The Need for Human-Centred Design in Ontario Courts

Human-centred design is an approach to problem solving. The approach takes inspiration from real people and how they use products. It involves making prototypes, learning how users interact with them, and refining the product based on feedback. The goal is to end with a user-friendly product. To learn more about human-centred design: read here. Our … Continue reading The Need for Human-Centred Design in Ontario Courts

Will There be Civil Jury Trials Next Year?

COVID-19 has delayed many civil jury trials, creating concerns of prejudice. In the recent decision of Saadi v. Silva, 2020 ONSC 6700, the plaintiff brought a motion to strike the jury after the trial was adjourned. In October, a jury was selected for the Saadi v Silva matter. However, after jury selection, Premier Ford announced that Toronto would … Continue reading Will There be Civil Jury Trials Next Year?

Revisiting R v. S. (R.D.), 1997: A Case About a Black Judge on “Trial” for Acquitting a Black Boy

“It wasn’t that long ago in Canada when our justice system put a Black judge on trial for acquitting a Black boy of allegedly running his bike into an officer’s leg – her offence? Speaking truth to power by stating that sometimes police over-react when dealing with Black youth.” – Professor David Tanovich @dtanovich  In R … Continue reading Revisiting R v. S. (R.D.), 1997: A Case About a Black Judge on “Trial” for Acquitting a Black Boy

When are Contracts of Adhesion Binding?

In the Internet age, contracts of adhesion are common. Consumers routinely confirm their acceptance to terms and conditions that they have not read or understood. In Apps v. Grouse Mountain Resorts Ltd., 2020 BCCA 78, the court addressed when contracts of adhesion are binding. In this case, a snowboarder from Australia was injured in the … Continue reading When are Contracts of Adhesion Binding?

Privacy Rights in the Internet Age and The New Tort of Public Disclosure of Private Facts

“Society has been scrambling to catch up to this problem [the publication of intimate photos or videos online without consent] and the law is beginning to respond to protect victims.” – Justice Stinson in Jane Doe 464533 v N.D., 2017 ONSC 127 Gradually courts have been awarding damages for the tort of public disclosure of … Continue reading Privacy Rights in the Internet Age and The New Tort of Public Disclosure of Private Facts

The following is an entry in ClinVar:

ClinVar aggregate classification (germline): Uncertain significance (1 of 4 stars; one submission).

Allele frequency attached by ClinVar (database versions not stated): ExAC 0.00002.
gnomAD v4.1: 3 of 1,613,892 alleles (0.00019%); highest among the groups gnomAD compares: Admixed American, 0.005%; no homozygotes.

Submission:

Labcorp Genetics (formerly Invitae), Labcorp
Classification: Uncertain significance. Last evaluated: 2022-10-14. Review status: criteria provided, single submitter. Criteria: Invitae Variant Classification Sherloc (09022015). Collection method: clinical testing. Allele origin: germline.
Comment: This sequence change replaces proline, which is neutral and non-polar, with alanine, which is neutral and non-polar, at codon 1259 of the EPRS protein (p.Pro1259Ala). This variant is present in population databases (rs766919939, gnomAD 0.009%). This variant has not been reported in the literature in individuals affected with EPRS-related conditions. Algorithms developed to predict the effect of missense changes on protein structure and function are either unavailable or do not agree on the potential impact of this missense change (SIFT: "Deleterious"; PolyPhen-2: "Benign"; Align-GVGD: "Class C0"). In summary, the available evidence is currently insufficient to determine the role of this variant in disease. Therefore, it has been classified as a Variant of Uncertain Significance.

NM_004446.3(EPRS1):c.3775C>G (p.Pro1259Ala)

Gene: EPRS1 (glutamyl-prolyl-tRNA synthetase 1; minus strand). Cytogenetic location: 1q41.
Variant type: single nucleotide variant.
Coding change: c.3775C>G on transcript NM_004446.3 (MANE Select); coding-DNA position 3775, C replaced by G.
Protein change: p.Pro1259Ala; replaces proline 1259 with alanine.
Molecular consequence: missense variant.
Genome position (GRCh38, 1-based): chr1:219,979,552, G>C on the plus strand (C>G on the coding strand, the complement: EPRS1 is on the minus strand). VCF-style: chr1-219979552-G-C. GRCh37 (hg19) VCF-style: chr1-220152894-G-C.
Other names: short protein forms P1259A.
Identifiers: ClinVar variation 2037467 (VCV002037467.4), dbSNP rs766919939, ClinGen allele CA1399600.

Is Selling Prescription Eyewear Online Legal?

Nowadays you can buy almost anything online: clothing, food, glasses, jewelry, medication, mattresses, and the list goes on. So is there a problem with buying prescription eyewear online? The College of Optometrists of Ontario thought so. The College launched a court application against Essilor Group Canada Inc. for operating the online retailer Clearly.ca and Coastal. … Continue reading Is Selling Prescription Eyewear Online Legal?

Book Review: The Contracts Handbook – A Practical Guide to Reviewing, Revising and Negotiating Commercial Contracts

In “The Contracts Handbook: A practical Guide to Reviewing, Revising, and Negotiating Commercial Contracts”, Margaret Kerr explains contracts in simple terms. An excerpt of the book can be found here: The Contracts Handbook. Most contract textbooks are written with the litigator in mind. Instead, this textbook is written for those that negotiate and draft contracts. The textbook … Continue reading Book Review: The Contracts Handbook – A Practical Guide to Reviewing, Revising and Negotiating Commercial Contracts

The Importance of the Principle of Open Court

In the decision, Danso v Bartley, 2018 ONSC 4929, Justice Myers discusses the law regarding publication bans. Publication bans are rarely granted. In Danso v Bartley, Ms. Bartley was claiming that Mr. Danso was the father of her child. In response, Mr. Danso launched a lawsuit. Mr. Danso claimed that he did not have sex with her. … Continue reading The Importance of the Principle of Open Court

Moving for Partial Summary Judgment: Mason v. Perras Mongenais

In Mason v Perras Mongenais, 2018 ONSC 1477, Mason sued two law firms and a lawyer for professional negligence. Mr. Mason hired the lawyer Mr. Chambers to represent him in his divorce proceeding. During the divorce proceeding, Mr. Chambers retained a tax lawyer (Mr. Perras) to advise on tax matters within the divorce proceeding. Mr. … Continue reading Moving for Partial Summary Judgment: Mason v. Perras Mongenais

Time for a Culture Shift: Seepa v Seepa

“Procedural gamesmanship, incessant delay, and discovery without end have brought the civil justice system to the brink of a crisis.” Justice Myers in Letang v. Hertz Canada Limited, 2015 ONSC 72 Delay is endemic in civil cases.  It is a disease. It eats away at our justice system. And there appears to be no end. Especially … Continue reading Time for a Culture Shift: Seepa v Seepa